persons other than the ones closest to us. So don't be surprised if your child does that. Such action is no reflection on you. Many teenagers don't take advice from their parents, regardless of how much they respect them.
Encourage your child—before he decides to smoke or not smoke—to talk with his doctor, his minister, his teacher, the public health nurse, or anyone else he respects and who will give him sound advice.
A FEW PARTING WORDS
Many teenagers are choosing not to smoke. Your child may be one of them. In that case, you won't have much of a job on your hands. But some teenagers have not been convinced. If your child happens to be one of them, it's likely that your job won't be so easy.
One or two or three sessions of talk may not do it.
You have to go slowly. Hunt up your facts. Sit down with your child a great many times and talk them over. Listen. Respect feelings and beliefs. Be patient when your son or daughter doesn't want to listen or may not agree with you.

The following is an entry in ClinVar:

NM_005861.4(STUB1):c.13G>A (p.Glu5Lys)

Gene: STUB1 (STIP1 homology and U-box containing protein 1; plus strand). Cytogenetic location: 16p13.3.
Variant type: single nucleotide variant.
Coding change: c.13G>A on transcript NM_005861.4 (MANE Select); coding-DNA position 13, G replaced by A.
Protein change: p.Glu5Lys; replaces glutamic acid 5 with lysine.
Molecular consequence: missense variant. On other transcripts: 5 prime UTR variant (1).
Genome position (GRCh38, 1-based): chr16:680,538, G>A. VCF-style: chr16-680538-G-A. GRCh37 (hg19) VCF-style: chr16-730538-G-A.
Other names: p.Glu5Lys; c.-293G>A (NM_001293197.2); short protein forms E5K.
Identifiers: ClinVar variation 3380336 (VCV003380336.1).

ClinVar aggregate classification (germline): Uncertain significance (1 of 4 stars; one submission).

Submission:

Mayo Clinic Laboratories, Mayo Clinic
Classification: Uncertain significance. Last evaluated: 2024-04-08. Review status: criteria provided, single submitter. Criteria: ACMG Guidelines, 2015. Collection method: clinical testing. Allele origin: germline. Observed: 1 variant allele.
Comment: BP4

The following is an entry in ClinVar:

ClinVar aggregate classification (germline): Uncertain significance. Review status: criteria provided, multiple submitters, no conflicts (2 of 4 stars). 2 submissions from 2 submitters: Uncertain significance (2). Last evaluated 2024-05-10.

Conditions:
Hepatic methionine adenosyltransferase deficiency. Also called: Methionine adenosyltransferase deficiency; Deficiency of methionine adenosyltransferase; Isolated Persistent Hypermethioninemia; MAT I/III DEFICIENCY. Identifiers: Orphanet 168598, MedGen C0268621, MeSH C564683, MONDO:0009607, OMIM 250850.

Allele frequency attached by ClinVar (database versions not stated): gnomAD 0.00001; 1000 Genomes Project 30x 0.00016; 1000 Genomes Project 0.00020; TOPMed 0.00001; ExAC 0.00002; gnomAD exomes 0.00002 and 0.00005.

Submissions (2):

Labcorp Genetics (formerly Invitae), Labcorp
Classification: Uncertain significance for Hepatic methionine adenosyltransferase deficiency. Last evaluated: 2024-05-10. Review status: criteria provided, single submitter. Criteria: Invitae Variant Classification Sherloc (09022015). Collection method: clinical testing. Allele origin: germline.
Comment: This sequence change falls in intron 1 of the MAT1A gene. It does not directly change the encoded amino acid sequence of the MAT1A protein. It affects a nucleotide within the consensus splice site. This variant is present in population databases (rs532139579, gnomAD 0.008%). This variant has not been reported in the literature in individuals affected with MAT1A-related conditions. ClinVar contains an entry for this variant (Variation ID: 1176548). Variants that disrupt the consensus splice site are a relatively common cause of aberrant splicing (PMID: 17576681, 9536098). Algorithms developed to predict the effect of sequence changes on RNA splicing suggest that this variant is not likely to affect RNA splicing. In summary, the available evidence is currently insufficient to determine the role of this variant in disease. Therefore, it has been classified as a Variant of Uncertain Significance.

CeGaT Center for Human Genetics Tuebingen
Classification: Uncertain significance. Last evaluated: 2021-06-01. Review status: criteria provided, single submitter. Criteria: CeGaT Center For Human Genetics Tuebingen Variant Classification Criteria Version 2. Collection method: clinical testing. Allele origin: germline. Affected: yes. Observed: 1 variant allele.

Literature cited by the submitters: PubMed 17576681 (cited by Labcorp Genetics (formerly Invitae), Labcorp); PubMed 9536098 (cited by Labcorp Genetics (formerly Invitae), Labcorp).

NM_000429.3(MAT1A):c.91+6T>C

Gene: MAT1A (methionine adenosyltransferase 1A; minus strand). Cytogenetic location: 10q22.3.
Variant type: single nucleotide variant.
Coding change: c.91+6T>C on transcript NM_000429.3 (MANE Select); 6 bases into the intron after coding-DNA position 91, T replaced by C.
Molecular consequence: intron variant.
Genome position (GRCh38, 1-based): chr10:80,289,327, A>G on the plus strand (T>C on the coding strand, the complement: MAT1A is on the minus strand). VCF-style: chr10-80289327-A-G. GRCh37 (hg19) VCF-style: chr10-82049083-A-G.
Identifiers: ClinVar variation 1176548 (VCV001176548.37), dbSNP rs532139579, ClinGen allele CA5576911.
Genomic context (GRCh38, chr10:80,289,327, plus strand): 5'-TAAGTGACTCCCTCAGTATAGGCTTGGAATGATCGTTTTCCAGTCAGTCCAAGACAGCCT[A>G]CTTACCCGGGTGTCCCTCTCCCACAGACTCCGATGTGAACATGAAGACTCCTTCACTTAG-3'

If you try to ram your "truths" down his throat or beat him over the head with your "facts", you just might find yourself up against a wall of resistance that may amaze you.
Attacking the smoking problem with our children is not the kind of job that some of us would seek. In fact, too many of us—for our own personal reasons—put it off. We would like to keep away from it—like to duck and run.
This is especially true when we ourselves are smokers.
But we can't afford to. Just as we can't afford to delay action at any time a danger threatens our children.